A FREE education referendum from YUSU is set to go to the polls this week following student backlash.
The referendum will ask: “‘Should YUSU support free education?”
This comes after Ben Leatham, the YUSU President, received angry online comments after sharing a photo of him at a demonstration in London.
One commenter, Bethany Hannah Wright, was outraged by the cost of attending the Demo for Free Education in London, asking: “Why is York students money being spent on this and how is it helping life here in York?!”
Wright, also the York Tory Society Chair, wrote: “Free education costs so hard earned tax payers money, where do you propose cuts are made to fund this.
“YUSU seems to have a shit load, why don’t they just pay for our education… #communist #downwithyusu.”
Leatham’s original post read: “At the Demo for Free Education in London with a coach full of York students #GrantsNotDebts.”
Despite receiving over 140 Facebook likes on the cheery selfie, the discussion below revealed a not-too-cheery mood among some students.
Ciaran Morrisey said: “Marching through the streets shouting loudly might be great for PR and photography, but surely there are more immediate ways you could try to help York students out.
“What about lobbying the uni to reduce on campus rents or increase funding for bursaries and scholarships?”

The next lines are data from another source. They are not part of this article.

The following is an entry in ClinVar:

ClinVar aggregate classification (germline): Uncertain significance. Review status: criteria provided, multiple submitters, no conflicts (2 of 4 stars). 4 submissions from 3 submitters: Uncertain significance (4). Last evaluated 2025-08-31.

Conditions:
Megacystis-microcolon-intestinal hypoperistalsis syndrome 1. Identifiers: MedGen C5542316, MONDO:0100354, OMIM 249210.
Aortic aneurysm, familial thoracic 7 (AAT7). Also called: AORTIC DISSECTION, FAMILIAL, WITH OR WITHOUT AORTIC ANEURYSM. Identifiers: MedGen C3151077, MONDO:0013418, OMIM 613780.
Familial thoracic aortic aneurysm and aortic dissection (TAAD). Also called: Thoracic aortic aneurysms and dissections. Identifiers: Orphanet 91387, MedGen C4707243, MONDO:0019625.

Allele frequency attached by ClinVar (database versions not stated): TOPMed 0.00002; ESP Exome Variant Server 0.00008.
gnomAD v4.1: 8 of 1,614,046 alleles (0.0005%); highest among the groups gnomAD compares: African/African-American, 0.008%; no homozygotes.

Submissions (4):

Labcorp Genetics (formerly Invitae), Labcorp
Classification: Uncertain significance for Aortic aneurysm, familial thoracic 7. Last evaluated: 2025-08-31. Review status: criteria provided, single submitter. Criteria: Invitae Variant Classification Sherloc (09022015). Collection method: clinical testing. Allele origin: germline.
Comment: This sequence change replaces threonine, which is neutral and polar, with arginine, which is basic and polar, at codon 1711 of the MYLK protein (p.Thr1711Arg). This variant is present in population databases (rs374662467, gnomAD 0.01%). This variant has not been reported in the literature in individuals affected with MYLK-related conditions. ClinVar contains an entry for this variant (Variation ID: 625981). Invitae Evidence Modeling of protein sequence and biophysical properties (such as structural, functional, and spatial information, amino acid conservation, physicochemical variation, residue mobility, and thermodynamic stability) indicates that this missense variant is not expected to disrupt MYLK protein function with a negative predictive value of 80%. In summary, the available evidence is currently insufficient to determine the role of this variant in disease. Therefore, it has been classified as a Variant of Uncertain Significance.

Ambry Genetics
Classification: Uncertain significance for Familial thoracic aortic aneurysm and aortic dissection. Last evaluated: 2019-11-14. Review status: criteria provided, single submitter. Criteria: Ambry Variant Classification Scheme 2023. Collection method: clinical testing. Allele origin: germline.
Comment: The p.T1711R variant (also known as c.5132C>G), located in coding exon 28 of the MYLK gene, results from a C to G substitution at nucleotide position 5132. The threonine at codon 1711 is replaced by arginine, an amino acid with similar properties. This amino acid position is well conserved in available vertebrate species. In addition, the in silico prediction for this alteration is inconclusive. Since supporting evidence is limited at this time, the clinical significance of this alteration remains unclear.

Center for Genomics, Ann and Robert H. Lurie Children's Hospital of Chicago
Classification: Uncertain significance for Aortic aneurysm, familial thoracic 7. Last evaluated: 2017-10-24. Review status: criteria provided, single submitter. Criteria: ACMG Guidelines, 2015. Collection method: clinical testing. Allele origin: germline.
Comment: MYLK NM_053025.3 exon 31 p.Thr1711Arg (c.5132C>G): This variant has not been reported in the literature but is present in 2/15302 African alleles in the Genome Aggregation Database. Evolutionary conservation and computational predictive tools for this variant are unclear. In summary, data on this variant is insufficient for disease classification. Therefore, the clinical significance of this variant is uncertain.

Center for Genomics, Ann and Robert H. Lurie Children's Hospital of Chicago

Leatham said YUSU were conducting this week’s referendum “because during our consultation period with student groups about the policy idea there was support for free education, but also hesitancy and questions about how such a policy would be implemented. As a result we decided to let everyone have a say in a referendum.”
The Socialist Society designed the motion which YUSU will adopt if the referendum passes.
A spokesperson for the ‘Yes Campaign’, which urges people to vote in favour of free education, said: “Rising fees are just part and parcel of rising inequality, and yet another symptom of universities being seen more as businesses than as public bodies for sharing knowledge.
“The union needs to resist this model of education in order to represent our long-term interests as students.”
Students will be able to vote from Wednesday November 25 until Friday when voting will close online at 5pm.